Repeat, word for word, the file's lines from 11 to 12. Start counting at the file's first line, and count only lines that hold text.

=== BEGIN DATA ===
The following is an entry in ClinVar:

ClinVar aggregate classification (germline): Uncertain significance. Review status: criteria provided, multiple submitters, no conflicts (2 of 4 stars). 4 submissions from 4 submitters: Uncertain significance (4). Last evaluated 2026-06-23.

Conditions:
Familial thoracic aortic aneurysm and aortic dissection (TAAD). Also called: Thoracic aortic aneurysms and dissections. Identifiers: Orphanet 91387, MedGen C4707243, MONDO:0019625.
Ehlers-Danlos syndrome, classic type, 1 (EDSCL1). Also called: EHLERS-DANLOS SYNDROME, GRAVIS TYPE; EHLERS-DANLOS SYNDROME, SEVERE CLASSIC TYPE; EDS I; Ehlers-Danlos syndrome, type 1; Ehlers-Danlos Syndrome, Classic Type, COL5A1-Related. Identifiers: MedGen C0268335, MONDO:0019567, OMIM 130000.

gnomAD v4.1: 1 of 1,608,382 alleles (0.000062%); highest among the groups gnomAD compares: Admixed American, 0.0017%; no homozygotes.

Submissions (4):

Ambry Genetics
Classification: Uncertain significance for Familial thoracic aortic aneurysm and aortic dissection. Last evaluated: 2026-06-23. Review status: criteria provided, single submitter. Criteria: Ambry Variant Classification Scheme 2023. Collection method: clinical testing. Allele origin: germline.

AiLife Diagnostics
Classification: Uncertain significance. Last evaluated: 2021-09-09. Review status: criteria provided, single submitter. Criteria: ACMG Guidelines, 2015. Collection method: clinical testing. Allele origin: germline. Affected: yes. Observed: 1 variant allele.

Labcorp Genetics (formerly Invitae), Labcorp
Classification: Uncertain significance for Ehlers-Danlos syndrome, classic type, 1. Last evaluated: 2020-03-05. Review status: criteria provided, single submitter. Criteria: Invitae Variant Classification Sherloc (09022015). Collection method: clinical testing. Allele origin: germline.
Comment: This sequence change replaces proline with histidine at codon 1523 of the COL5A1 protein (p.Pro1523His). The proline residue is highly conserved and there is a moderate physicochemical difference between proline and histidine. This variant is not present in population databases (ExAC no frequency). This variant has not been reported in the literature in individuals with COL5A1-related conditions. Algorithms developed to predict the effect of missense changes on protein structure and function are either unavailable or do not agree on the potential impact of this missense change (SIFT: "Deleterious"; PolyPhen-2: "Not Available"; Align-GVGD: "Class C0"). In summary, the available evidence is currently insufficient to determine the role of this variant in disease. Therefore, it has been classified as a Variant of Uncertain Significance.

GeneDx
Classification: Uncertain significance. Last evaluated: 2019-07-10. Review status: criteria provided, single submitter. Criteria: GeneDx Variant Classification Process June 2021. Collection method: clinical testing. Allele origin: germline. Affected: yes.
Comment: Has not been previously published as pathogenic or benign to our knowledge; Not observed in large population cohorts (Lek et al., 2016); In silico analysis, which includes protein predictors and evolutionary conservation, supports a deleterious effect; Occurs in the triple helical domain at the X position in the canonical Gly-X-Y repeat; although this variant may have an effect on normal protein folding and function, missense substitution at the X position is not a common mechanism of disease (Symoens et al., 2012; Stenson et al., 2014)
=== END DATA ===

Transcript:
Classification: Uncertain significance. Last evaluated: 2021-09-09. Review status: criteria provided, single submitter. Criteria: ACMG Guidelines, 2015. Collection method: clinical testing. Allele origin: germline. Affected: yes. Observed: 1 variant allele.

Labcorp Genetics (formerly Invitae), Labcorp